The New Revolution?

No, I’ve not stopped blogging again but I have done lots of other things (including moving house) that have kept me busy.

Anyway, |’m back now. Sort of. And I have a new design. I ain’t ‘alf tired of the stock of wordpress designs. They do add new designs often but none of them do quite what I would like. (I’m not sure what that is but I would know it if I saw it.)

The world seems to have been taking some very funny turns recently. I still can’t fathom what happened in Norway (though I’m not entirely surprised by it either). Breivik appeared to despise anyone who wasn’t white, western and male, and it’s always disconcerting to hear about those sorts of views. He’s not the only one, of course, but most anti-“other”s don’t go shooting up whole islands of young people. Most of the coverage of Breivik’s atrocities have, thus far, been predictable (the war on terrorism, a [re]new[ed] white-supremacy, a growing xenophobia towards the east) but I was intrigued by Anne Applebaum’s slate piece this morning which compared Breivik’s beliefs with those of the birthers in the US. Applebaum argues that Breivik’s main objection is to his government’s legitimacy (or lack of) in the same way that the birthers question the legitimacy of Obama’s presidency. Such views are conspiratorial at best, and ridiculously paranoid at worst. But they’re still having their day.

In any case, while I think that Applebaum is not correct in dismissing Breivik’s racism (and sexism and homophobia etc.), she does make a good point about a growing (though disorganised) trend in these sorts of revolutionary movements.  She mentions Marx, too, but seems to be dismissing him as a nonsense. As I read about her thoughts on these new rebellions, however, I started to feel unnerved that The Revolution, when it’s arrived, has not been that advocated by Dear Old Karl, even though that’s the one that we’ve all been told to wait for.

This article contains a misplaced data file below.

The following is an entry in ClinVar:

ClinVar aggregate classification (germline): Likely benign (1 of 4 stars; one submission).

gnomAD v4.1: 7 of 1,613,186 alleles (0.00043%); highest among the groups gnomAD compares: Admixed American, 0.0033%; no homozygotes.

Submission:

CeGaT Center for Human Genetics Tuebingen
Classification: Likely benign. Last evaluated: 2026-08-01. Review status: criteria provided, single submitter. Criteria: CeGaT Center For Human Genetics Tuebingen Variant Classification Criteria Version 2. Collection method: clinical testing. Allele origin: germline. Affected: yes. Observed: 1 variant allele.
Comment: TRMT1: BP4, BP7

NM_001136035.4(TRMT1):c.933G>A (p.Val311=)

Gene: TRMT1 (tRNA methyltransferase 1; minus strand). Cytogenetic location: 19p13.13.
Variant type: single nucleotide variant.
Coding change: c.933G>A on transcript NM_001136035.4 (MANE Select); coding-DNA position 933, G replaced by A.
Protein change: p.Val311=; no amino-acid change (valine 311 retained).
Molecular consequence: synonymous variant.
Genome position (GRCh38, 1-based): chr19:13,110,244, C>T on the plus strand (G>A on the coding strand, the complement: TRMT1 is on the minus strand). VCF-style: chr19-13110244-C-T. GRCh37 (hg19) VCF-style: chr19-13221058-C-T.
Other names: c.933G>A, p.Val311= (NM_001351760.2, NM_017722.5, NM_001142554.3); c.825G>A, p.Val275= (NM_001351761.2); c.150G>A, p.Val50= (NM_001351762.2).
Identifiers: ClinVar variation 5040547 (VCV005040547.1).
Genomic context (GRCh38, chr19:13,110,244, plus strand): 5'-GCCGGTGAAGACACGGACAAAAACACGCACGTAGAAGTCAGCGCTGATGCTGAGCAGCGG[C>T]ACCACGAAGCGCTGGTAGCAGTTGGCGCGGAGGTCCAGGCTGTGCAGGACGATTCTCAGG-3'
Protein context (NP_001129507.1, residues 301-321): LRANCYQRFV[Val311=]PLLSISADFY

Let’s face it, many of us would be quite happy with the overthrow of capitalism (at least those of us who have old socialist souls), but at the same time we can all be secure in the knowledge that it’s not likely to happen any time soon so we don’t have to worry about imminent mess and inconvenience. One can’t be so sure with these illegitimists.

3 responses to “The New Revolution?

  1. Welcome back.

    One thing I’ve noticed about the press and reports of government responses to Breivik’s violence is that they must put steps in place to ensure that it doesn’t happen again. Really that sounds nice but how are you supposed to stop one man from buying legal weapons (in his country) and legal fertiliser and using them to do something vile? Isn’t it better to try to address the underlying issues in society than try to put in place controls that will only limit freedoms and cause discontent? You aren’t going to fix the problems of everyone but you can give them a voice so that their concerns are heard.

    Breivik appears to have gone on a rampage because a) he was a nutter and b) because he could not see another way to get his message across. I expect that we’ll hear an awful lot about his message for some time to come but very little about hearing what the “man on the street” has to say.

    • Hover, agreed (and see yesterday’s entry). If Norway goes the same way as here in limiting personal freedom bit my bit, nothing will be achieved. But I think Norway is much less reactionary than the UK.

      And, yes, we’re hearing an awful lot about what he had to say, aren’t we!

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